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Gospel history, and strives to secure to Christianity a universal significance. According to the Proemium it was written to confirm a renowned heathen catechumen in the belief of evangelical truth, its later origin it manifests, in itself, not only through certain signs of its composer, who defines himself to be a secondary editor, but also by the manner in which the materials are used."* He then concludes by saying that when it was written Jerusalem was in ruins, and heathendom was in the ascendancy. "Its date cannot, therefore be placed before the year 80, and the influence of the extant circle of fables influenced it, but still it is an essentially trustworthy evangelical

document, at the same time it rests partly upon secondary sources."

We must here conclude this investigation, though much more might have been added; but our object is not to establish any theory of opposition between Peter and Paul, against which all historical evidence is emphatic, and which has been invented in these later times for theoretical purposes, but simply to eliminate the genuineness of the Gospel of Luke from its own content, being fully persuaded that each one of the Gospels carries in its bosom a precious gem of truth, which will be the reward of everyone who diligently searches for it with humility and prayer.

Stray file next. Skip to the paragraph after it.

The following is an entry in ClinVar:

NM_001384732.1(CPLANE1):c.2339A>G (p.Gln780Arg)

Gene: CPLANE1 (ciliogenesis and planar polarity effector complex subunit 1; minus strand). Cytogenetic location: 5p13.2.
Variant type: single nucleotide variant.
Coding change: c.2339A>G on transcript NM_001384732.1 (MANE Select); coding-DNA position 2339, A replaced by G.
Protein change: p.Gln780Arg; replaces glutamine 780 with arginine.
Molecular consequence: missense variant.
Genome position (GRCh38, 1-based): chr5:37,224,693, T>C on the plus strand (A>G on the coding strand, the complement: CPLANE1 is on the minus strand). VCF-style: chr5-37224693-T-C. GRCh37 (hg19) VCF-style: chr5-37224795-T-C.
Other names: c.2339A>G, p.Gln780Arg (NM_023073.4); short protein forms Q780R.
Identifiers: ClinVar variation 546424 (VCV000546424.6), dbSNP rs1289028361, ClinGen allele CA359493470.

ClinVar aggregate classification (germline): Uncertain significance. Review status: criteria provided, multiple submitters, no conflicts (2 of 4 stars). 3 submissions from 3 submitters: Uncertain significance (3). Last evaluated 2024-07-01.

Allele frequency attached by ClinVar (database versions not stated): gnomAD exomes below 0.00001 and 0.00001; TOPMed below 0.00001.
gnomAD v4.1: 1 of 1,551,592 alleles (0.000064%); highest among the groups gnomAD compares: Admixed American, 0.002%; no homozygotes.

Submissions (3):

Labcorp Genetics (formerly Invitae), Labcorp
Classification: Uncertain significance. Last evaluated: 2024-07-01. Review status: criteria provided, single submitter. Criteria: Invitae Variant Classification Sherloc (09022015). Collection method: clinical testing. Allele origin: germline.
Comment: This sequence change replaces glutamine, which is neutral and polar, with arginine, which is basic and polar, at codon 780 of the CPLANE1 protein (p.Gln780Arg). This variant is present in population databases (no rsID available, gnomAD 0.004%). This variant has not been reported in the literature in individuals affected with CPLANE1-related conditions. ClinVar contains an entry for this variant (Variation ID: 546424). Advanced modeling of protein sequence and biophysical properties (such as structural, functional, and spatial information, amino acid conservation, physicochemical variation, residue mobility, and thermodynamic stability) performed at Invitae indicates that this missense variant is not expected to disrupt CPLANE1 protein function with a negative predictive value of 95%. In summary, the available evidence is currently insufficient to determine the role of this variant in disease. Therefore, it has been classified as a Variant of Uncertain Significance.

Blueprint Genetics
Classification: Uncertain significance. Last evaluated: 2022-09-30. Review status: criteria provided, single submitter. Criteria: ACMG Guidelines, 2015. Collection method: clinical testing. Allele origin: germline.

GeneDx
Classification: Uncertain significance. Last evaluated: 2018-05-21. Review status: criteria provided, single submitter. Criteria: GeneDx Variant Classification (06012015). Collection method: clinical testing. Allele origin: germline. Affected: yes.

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"A SOUTHERLY wind and a cloudy sky proclaims it a hunting morning. So saith the old song which I hummed gaily as I drew up my windowblind the morning after the dance at Eyre Court. It was a dreary prospect met me, and the lowering dark look of the heavens gave promise of more rain than the most devoted Nimrod could cheerfully accept.

We were to have a large hunt breakfast, and I was looking forward with intense pleasure to my own particular share of the day's entertainment, a drive to the meet with Philip in his phaeton; things did not look well for our expedition, but after all, don't people say a hazy morning makes a fine day; and now, that I look more closely, the clouds are breaking down there towards the old saw-mill. In this way I proceeded slowly with the business of dressing, alternately taking a look at myself and a peep at the elements. Oh, how I wished it would keep up only just for a little time, if only until we were started and had got a little way, for then we could not turn back; and what did I care for a wetting? It would be a terribly long